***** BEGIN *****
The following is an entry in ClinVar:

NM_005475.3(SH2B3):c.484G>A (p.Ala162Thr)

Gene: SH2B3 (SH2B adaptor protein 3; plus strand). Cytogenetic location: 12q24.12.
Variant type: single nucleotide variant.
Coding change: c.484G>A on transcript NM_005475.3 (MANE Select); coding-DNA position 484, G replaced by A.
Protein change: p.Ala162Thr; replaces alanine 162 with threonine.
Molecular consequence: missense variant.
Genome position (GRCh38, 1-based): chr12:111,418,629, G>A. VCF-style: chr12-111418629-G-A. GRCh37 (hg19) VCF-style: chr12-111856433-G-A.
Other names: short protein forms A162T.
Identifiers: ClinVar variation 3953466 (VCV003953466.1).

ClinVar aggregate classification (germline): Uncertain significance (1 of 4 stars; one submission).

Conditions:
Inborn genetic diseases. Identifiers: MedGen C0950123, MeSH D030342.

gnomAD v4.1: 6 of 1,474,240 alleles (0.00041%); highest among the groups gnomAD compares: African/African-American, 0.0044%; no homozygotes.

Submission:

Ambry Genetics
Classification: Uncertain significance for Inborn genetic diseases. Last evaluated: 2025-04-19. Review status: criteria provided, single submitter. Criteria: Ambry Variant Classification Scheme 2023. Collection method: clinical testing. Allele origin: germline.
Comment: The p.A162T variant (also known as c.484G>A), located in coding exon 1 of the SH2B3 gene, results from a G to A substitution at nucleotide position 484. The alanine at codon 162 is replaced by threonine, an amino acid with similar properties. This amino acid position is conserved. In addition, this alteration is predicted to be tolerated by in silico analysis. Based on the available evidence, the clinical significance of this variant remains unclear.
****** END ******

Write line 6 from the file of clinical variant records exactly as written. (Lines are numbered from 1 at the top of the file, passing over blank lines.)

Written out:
Protein change: p.Ala162Thr; replaces alanine 162 with threonine.